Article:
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Sustainable architecture for businesses

Businesses play a key role in the global challenge of sustainability. Building with a view to the future should be a mantra for all business owners. And this is where sustainable architecture comes into its own.

There's no shortage of challenges in the world in which we live. These include challenges that affect the whole planet and that are fast becoming critical emergencies.

Environmental crises, climate change, loss of biodiversity... Complex problems to which there is no single answer, but where we must look for a creative combination of solutions. One of these solutions is sustainable architecture, which will play an important role in the strategy agreed among EU member states.


The era of sustainable architecture

Architecture and sustainability are two elements that should be considered as one when planning a project. The main goal is to create energy-efficient buildings that make use of natural resources without creating unnecessary costs.

In this context, pioneering innovations, are emerging in the building sector, with new architectural designs that include solutions to mitigate environmental pollution, ways to better manage resources used in the home and use of technology to make the most of these resources.

The boom in sustainable projects is a new way of looking at the balance between design and the smart optimisation of natural resources.

“Making the most of natural resources without creating unnecessary costs is the bedrock of sustainable architecture.”

Sustainable principles in building projects

Sustainable building projects consider how the building will affect the people who live there or use the building as part of their daily lives.

The five basic principles of sustainable building projects can be summarised as:

  • The "3R" rule: reducereuse and recycle.
  • Economise on natural resources, especially energy and water.
  • Manage and analyse building materials to reduce the impact of future waste and greenhouse gases.
  • Improve the health and quality of life of users of the building.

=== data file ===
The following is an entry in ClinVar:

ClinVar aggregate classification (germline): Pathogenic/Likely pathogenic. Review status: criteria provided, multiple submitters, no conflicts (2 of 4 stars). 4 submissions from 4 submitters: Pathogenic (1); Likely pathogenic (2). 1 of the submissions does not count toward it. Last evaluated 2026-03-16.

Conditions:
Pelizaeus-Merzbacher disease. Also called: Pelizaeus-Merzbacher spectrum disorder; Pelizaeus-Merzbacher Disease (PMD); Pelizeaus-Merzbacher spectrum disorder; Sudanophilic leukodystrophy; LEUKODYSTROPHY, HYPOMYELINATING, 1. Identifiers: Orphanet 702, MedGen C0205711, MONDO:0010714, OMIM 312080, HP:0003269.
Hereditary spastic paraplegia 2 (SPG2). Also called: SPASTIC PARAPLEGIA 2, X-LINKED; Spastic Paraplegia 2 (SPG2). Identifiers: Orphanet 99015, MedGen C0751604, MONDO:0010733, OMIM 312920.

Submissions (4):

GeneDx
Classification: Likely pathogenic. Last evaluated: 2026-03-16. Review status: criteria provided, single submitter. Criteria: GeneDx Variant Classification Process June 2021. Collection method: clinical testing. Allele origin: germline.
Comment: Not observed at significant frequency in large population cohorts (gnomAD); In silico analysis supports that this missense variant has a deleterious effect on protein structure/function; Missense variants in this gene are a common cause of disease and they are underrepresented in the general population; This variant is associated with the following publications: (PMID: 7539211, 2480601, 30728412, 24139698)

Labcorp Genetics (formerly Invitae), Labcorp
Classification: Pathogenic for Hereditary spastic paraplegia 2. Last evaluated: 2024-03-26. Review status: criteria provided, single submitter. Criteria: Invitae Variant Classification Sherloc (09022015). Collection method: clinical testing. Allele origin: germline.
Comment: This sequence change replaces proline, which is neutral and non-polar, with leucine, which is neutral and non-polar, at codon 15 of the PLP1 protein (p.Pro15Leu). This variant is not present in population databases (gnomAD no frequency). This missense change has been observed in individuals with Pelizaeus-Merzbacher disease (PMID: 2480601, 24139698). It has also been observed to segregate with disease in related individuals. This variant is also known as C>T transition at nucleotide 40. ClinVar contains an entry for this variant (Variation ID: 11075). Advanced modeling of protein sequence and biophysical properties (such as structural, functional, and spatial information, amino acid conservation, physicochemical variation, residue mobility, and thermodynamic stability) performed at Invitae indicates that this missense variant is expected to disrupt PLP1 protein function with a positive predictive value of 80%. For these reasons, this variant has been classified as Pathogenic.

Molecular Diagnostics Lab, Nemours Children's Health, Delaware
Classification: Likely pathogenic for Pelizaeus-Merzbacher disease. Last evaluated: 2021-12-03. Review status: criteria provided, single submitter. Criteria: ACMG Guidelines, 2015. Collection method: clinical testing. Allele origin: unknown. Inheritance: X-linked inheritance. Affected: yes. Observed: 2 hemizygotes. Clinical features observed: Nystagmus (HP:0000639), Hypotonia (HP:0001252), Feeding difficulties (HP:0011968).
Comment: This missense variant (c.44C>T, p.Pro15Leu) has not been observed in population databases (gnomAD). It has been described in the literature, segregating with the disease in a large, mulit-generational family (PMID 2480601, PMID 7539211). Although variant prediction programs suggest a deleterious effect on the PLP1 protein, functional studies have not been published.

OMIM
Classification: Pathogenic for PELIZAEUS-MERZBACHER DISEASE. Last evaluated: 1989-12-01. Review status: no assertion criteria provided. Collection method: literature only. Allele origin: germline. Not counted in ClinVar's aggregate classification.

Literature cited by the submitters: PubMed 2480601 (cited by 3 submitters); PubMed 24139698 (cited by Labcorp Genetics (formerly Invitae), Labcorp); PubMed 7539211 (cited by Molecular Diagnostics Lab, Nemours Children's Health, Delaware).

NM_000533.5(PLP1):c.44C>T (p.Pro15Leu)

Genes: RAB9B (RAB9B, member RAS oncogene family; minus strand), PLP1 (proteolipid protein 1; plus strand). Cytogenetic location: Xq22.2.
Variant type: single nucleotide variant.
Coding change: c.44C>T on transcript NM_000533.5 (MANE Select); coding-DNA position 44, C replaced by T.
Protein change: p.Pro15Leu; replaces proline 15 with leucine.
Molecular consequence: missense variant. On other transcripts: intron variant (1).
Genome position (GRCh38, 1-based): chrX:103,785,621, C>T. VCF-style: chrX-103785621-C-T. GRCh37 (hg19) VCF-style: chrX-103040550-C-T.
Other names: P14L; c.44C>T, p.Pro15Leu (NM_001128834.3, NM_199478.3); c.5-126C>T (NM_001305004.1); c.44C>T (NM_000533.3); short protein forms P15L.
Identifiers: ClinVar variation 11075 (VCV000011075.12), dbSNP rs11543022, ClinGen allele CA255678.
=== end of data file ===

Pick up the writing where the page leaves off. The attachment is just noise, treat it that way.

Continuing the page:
• Protect the surrounding area where the project will take place.

Sustainable architecture is based on concepts such as conservation, saving and rational consumption. This immediately translates into environmental and community benefits. In general, the key requirements to consider are responsible use of water and energy, and use of materials that will benefit the ecosystem (vertical gardens are a perfect example).

Solutions that involve reusing something rather than throwing it away are a good way to reduce the environmental impact. This could include:

  • Re-using materials from large-scale renovation or demolition projects: this is an excellent option as long as the materials meet the required quality standards.
  • Recycling waste material: such as waste wood or by-products (plastic, bricks, etc.).
  • Using materials with recycled components: such as gypsum boards, panels, metal equipment, etc.
  • Supporting local trade: by sourcing materials from local suppliers. On the one hand, shorter journeys create fewer greenhouse gas emissions. On the other, this helps boost the local economy and helps prevent the concentration of industry.
  • Using renewable sources of wood such as bamboo, cork and fast-growing trees. This includes wood from certified sustainable plantations.
  • Using paint and primers that are free from Volatile Organic Compounds (VOCs).

A quality finish is essential for putting any building on the market and this includes strategies for sourcing materials to improve environmental conditions, making savings and improving the well-being of people affected by building.


Five tips for a sustainable office

Before starting an architectural project, wherever possible, it's important to find a site away from high-voltage areas or places where the subsoil could damage the structure of the building.

Some of the most important areas are:

1. Paying close attention to insulation for roofs, external walls and windows to ensure the best protection again the elements.

2. The orientation of the windows and their airtight installation to ensure the best use of natural light and contribute towards energy saving.

3. Good ventilation to prevent the build-up of radioactive and toxic elements such as radon gas. CO2 controllers can be installed to achieve a safe level of ventilation.

4. More efficient appliances with and A++ or A+++ energy rating, as these reduce CO2 emissions (with the resulting energy saving).

5. Use of automation to monitor and control the energy used in the building.

Architecture and sustainability to not make building projects more expensive; on the contrary, sustainable building leads to the creation of better buildings with lower costs and maintenance.

“There's no reason for sustainable architecture to be more expensive in the short term, but it has to be more cost-effective in the long-term due to savings made on costs and maintenance.”
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